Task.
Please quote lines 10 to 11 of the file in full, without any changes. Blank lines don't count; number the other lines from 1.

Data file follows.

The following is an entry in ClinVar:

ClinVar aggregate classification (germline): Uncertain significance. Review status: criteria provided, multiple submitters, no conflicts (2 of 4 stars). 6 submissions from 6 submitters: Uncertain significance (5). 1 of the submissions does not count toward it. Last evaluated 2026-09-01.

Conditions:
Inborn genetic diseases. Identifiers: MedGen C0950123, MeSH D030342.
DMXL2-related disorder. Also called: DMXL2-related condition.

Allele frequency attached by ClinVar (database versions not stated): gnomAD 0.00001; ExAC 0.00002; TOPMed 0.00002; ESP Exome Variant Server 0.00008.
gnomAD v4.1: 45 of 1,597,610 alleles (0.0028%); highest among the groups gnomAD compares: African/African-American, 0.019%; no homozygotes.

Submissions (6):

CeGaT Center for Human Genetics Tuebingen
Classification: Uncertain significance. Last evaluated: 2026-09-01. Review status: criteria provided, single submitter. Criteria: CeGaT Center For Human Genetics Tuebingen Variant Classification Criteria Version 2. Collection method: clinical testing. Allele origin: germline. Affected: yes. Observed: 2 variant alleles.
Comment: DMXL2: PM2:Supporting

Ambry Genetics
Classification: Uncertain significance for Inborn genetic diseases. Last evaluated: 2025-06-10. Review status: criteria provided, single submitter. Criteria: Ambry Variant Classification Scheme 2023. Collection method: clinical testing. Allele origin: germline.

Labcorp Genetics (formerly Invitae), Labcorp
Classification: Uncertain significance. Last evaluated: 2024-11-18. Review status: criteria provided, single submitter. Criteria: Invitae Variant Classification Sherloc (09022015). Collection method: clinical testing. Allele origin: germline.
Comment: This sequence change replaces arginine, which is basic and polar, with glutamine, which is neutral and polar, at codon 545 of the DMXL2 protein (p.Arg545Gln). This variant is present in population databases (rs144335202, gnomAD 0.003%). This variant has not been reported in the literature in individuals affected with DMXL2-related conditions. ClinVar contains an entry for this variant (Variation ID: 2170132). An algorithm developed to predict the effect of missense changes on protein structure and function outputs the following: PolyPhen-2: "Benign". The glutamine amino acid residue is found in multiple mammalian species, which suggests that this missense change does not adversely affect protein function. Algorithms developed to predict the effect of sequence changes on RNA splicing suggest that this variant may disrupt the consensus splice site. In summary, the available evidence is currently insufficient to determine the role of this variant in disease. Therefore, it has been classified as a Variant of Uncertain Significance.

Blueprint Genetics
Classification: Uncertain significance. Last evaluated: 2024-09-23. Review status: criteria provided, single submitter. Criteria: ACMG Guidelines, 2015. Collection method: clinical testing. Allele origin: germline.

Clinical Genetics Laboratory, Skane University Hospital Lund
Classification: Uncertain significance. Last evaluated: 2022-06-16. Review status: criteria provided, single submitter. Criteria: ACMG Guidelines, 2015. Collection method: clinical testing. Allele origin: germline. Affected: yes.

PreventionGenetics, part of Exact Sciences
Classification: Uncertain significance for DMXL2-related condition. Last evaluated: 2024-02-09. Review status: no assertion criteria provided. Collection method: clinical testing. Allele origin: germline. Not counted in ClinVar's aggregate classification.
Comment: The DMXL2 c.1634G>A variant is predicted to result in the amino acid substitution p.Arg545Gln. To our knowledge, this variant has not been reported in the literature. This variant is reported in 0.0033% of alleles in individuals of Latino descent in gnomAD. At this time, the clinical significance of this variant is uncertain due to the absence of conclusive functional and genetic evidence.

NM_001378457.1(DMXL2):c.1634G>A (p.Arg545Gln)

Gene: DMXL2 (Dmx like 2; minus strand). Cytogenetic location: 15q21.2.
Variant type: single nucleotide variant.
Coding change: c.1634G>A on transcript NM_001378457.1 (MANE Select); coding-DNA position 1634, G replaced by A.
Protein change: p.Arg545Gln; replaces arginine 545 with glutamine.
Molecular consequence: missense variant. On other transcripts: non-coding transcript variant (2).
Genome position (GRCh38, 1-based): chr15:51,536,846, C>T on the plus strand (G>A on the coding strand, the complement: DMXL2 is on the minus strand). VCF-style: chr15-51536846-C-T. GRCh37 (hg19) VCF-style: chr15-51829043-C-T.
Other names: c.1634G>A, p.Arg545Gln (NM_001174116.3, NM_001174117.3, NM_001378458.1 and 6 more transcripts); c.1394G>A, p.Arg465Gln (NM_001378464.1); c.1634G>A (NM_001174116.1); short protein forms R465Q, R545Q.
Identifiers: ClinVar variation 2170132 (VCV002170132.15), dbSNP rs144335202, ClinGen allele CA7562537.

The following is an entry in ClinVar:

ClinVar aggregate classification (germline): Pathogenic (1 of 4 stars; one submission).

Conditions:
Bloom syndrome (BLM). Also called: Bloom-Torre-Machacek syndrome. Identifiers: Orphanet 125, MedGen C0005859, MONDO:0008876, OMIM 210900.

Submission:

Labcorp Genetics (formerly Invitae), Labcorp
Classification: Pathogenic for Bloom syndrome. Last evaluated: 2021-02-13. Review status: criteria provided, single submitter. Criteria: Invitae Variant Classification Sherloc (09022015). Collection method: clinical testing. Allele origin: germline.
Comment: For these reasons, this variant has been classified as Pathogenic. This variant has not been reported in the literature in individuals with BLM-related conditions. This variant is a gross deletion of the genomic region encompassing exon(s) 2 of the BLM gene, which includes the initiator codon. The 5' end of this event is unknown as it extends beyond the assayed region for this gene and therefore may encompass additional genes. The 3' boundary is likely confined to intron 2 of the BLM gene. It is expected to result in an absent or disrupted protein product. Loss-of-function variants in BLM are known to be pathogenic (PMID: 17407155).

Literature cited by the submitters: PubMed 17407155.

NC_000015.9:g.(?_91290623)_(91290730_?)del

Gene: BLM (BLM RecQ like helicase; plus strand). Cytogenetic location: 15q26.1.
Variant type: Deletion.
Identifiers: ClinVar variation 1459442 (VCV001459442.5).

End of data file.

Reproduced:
Classification: Uncertain significance. Last evaluated: 2026-09-01. Review status: criteria provided, single submitter. Criteria: CeGaT Center For Human Genetics Tuebingen Variant Classification Criteria Version 2. Collection method: clinical testing. Allele origin: germline. Affected: yes. Observed: 2 variant alleles.
Comment: DMXL2: PM2:Supporting